The Final Testament of the Holy Bible

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The Final Testament of the Holy Bible - James Frey, book reviewImagine the birth of a figure like the Biblical Messiah in contemporary New York. What would he do? Where would he live and how would the people around him react? What would be his fate? This is the starting point and theme taken by James Frey in his new novel, The Final Testament of the Holy Bible. Of course, since this is Frey writing, the approach taken is provocative. The Last Testament is a book which is likely to stir strong feelings in a significant proportion of readers, and it will probably infuriate as many people as it will amuse.

James Frey is probably best known for his autobiography, A Million Broken Pieces, which was released to great acclaim in 2006. The editors of Amazon.com selected it as one of their books of the year. It was an inspirational story of a man who overcame great, almost overwhelming, adversity to make a success of his life, and topped the best sellers list. Oprah Winfrey was particularly taken with the book – Frey was interviewed on her chat show, and she promoted the book strongly. Then it gradually emerged that maybe elements of the book were exaggerated. Frey initially sought to deny this, but eventually confessed. A great scandal ensued – Winfrey condemned Frey, the publisher offered readers their money back (though few took them up on the offer), and Frey became persona non grata. However, there was never much doubt that he is a very talented writer, and he has now turned his attention to another life story altogether.

“Frey makes very good points which some may find uncomfortable, but which deserve to be considered.”

In The Final Testament, Frey’s Messiah figure (Ben Zion) is charismatic, other worldly and identifies strongly with the dispossessed and downtrodden, traits shared with the Biblical Messiah. But he also says that this life is all there is and that God has no interest in us; organised religion (all, but especially Christianity) is a grand fraud deigned to maintain power in the hands of the few. Representatives of organised religion are almost universally presented in a bad light. And the key to happiness is to love others, promiscuously and literally, without concern for gender. Ben Zion proceeds to demonstrate how this can be achieved, which Frey describes in considerable detail, and in doing so transforms the lives of those around him.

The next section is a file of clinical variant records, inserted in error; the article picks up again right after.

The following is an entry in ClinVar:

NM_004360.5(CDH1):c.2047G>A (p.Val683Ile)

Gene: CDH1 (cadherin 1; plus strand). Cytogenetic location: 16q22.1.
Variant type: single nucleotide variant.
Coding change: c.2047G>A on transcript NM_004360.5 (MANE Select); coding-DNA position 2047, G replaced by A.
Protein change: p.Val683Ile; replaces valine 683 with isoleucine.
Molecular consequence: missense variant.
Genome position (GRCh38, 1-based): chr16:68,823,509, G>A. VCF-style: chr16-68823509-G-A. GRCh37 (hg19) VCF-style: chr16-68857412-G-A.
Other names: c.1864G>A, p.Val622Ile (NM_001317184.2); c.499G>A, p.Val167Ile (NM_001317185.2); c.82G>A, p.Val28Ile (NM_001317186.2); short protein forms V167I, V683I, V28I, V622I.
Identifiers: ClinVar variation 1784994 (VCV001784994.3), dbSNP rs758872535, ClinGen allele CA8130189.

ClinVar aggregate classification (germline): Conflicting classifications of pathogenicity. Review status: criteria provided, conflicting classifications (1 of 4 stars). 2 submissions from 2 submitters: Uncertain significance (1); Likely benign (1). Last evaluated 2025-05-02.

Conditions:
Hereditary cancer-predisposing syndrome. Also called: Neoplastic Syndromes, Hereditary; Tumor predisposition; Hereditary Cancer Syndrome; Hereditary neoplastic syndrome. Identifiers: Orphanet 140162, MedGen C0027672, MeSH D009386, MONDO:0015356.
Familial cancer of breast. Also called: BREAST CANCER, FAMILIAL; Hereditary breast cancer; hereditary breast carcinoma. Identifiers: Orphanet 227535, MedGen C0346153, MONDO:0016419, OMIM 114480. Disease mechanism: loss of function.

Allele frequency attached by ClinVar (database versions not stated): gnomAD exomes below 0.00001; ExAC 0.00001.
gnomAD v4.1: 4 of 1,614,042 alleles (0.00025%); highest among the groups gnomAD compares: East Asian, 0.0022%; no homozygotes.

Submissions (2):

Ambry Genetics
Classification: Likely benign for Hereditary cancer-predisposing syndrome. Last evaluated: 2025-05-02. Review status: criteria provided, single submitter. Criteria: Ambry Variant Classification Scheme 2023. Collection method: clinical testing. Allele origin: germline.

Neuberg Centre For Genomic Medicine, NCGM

The book is presented as a serious of chapters told from the perspective of those meeting the Messiah, with titles including Matthew, Mark, Luke, John, Esther, Ruth etc. The layout of the text (left justified) mimics that in many Bibles. Frey stops short of dividing it into verses (although I’m sure he was tempted). No quotation marks are used throughout, which at times makes it difficult to be sure who is speaking. The book follows approximately three years in Ben Zion’s life from the age of 30 until his death/disappearance, which limited information about his early years (sound familiar?). He is a mysterious figure, but reading this book you can understand why he has such a profound impact on those around him.

Frey was unable to find a US publisher for his novel, so it is self-published there and available through the Gagosian art gallery. In the UK, The Final Testament has attracted reviews which vary wildly, from five stars to less than zero. It is deliberately provocative, and anyone planning to read it needs to understand this. However, I enjoyed it; Frey makes very good points which some may find uncomfortable, but which deserve to be considered. He is a talented story teller and a very good writer, although not yet a great one. The various voices were too similar (although some swear more than others), but the story never lagged. Some sections were undoubtedly moving, and this is a book that I will remember and recommend (though perhaps not for everyone).

The Final Testament of the Holy Bible by James Frey
Published by John Murray, April 2011


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Final Testament of the Holy Bible, The
by James Frey

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Written by Ian
Ian

Ian is a medical academic with a long standing interest in books, particularly literary and crime fiction, as both a reader and a collector. He has published extensively in the scientific literature, mainly on nutrition. He has two grown-up children and lives in Ireland.

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